Homemade Jam and Jellies
Homemade Jam and Jellies Recipe – and what to know
A variety of methods are known for preparing homemade jam and jellies. June has arrived, and week by week we can witness the ripening of another kind of fruit or berries ready for picking. It starts at the beginning of June with the strawberries, continues with the tart cherries followed by the blueberries and black raspberries, not to forget the currants in red, white, and black growing in my backyard.
Having mostly relied on the use of German products for making the fruit goodies in the past, I felt like experimenting a little this year with American pectin products to get a sense of what is possible. There is always the possibility of making the marmalade and jelly without pectin altogether and relying on the good old use of just lemon juice and sugar. The outcome of the final product may vary depending on the kind of fruit. However, note that this approach requires a longer cooking time.
What fruit to pick
Only good quality fruit should be used. The fruit needs a decent amount of pectin and acid to gel properly. Less ripe fruit has a high amount of pectin and acid, over-ripe, mature fruit has a decrease of both the pectin and acids. Best is, to mix the fruit – part fruit that just ripened for the pectin and acid, and part mature fruit for the color and flavor. Some of the fruit has enough pectin, but not enough acid and vice versa. A variety of products are available to compensate for the missing amount of pectin or acid.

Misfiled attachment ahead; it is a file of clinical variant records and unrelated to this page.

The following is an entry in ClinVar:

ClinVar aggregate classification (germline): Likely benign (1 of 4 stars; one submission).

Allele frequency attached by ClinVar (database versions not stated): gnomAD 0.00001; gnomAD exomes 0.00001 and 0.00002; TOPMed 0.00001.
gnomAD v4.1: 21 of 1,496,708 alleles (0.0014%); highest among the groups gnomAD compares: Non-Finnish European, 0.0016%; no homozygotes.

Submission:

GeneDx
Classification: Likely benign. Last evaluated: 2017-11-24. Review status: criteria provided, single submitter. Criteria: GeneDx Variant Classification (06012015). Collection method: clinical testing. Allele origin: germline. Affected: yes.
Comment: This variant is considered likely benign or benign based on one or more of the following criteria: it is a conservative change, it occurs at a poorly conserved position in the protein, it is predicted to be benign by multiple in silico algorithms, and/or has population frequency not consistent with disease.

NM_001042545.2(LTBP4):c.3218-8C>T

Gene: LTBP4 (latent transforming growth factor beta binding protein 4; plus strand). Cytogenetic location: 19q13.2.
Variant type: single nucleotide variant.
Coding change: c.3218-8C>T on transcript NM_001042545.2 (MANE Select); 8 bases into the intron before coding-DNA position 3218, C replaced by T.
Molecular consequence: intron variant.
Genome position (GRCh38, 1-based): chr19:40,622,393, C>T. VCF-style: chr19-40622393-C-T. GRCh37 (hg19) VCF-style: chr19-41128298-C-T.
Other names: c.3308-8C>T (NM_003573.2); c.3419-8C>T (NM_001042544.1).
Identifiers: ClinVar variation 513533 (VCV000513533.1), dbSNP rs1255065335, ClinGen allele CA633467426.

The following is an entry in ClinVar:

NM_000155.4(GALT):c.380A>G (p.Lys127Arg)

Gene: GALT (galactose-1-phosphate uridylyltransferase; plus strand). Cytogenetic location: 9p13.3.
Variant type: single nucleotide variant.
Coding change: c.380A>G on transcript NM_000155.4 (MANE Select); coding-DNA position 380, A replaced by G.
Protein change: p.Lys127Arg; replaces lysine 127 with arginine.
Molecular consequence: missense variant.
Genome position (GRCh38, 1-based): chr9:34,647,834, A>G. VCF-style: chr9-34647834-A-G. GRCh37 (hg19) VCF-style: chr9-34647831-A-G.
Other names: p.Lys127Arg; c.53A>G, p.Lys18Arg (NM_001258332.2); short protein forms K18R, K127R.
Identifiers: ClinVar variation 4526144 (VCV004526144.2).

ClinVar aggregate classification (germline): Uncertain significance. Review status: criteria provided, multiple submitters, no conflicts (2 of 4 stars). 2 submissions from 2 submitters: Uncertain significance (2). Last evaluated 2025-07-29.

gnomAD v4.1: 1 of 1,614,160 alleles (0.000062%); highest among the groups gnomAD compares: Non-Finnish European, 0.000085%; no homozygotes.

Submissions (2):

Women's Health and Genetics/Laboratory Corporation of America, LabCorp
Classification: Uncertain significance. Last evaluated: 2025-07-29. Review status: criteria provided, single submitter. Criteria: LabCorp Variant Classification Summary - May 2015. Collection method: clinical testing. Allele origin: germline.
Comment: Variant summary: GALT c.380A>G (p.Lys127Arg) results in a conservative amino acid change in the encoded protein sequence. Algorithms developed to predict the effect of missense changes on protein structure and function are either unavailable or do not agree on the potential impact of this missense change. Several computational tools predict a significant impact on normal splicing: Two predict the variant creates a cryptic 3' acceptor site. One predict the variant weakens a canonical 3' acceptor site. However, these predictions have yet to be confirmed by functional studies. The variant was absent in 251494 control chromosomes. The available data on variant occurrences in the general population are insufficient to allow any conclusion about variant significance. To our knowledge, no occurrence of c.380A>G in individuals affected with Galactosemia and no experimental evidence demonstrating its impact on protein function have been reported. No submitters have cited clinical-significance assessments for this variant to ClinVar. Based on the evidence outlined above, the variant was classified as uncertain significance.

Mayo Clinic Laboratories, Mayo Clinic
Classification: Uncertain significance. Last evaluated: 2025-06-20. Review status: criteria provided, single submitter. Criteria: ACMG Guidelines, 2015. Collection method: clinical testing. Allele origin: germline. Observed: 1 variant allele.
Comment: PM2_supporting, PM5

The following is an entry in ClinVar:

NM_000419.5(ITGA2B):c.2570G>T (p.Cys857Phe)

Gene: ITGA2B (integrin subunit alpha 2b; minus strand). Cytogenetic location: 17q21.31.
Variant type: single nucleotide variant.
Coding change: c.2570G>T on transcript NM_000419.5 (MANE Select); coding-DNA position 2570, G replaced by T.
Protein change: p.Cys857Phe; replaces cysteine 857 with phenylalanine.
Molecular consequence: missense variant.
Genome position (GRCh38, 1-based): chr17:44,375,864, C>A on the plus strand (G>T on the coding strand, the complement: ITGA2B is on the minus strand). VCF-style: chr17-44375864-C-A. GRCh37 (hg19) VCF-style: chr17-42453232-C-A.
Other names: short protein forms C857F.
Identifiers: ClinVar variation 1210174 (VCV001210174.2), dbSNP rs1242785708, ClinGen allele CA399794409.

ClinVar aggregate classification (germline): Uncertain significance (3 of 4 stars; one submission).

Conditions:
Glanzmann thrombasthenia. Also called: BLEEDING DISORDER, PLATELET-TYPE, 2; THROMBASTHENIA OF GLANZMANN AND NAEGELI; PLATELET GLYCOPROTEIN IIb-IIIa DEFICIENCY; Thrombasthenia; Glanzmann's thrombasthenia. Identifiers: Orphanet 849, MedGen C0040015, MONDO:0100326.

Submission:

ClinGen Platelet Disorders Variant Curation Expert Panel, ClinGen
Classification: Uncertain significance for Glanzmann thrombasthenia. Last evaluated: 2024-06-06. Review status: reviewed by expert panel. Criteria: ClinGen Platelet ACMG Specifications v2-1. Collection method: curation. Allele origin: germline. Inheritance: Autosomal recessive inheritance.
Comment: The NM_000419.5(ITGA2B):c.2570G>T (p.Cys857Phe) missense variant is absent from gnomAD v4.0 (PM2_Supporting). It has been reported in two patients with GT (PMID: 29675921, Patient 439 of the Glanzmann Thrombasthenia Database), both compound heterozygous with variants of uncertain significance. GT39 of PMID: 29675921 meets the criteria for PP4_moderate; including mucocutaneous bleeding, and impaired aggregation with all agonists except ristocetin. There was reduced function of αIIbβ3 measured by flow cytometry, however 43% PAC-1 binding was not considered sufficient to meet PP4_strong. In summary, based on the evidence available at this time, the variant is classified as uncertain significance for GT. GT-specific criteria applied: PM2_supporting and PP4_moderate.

The underlying basics of both jam and jelly are equal parts of sugar and crushed fruit or fruit juice, and lemon juice and/or pectin. What method I use depends on the concentration of pectin and acid in the fruit. The higher the amount of both in the fruit, the easier it will gel. To make up for the missing acid, I use lemon juice.
Pectin and Acid-Rich Fruits explained
Fruits with a high concentration of pectin include citrus fruits, sour apples, quinces, currants, gooseberries, and blueberries. Fruits with a medium amount of pectin include apricots, plums, peaches, nectarines, black raspberries, raspberries, and pears. Bananas, strawberries, cherries, mangos, rhubarb, pineapples, grapes, and oranges have a low amount of pectin.
Fruit with a high concentration of acids is Black Raspberry (early), black currant, cherries, citrus fruit, green apples, pineapple, plums, raspberries (First), and Red Currants.
To get about 1 Liter – 1.05 quarst of fruit juice for jelly you need approximately 1.8 kg (4 lbs) apples, 2.7 kg (6 lbs) pears, 1.5 kg (3.3 lbs) black raspberries, 1.3 kg (2.86 lbs) strawberries, 1.8 kg (4 lbs) raspberries, 1.5 kg (3.3 lbs) red currants, 1.7 kg (3.7 lbs) black currants, 1.7 kg (3.7 lbs) peaches, 2.3 kg (5 lbs) quinces, 1.5 kg (3.3 lbs) rhubarb, 1.6 kg (3.5 lbs) tart cherries, 1.6 kg (3.5 lbs) gooseberries, and 1.7 kg (3.7 lbs) grapes.
I prefer to pick the fruit and berries myself at an orchard or buy them at a Farmers Market.
Kitchen gadgets and tools necessary
A roasting pan or large pot, food mill, which comes with three different inserts, a fruit juice steamer, canning pot, and canning tongs.
Furthermore, Mason jars with lids, both washed and cleaned in a large pot with boiling water. I dry the glasses on a kitchen towel upside down until used. The clean tops can be kept in a strainer covered with a kitchen towel. Also necessary is a kitchen scale, measuring cup, ladle, strainer spoon, wooden spoon, funnel, and lemon press or lemon squeezer.
Preparation of the homemade jam and jellies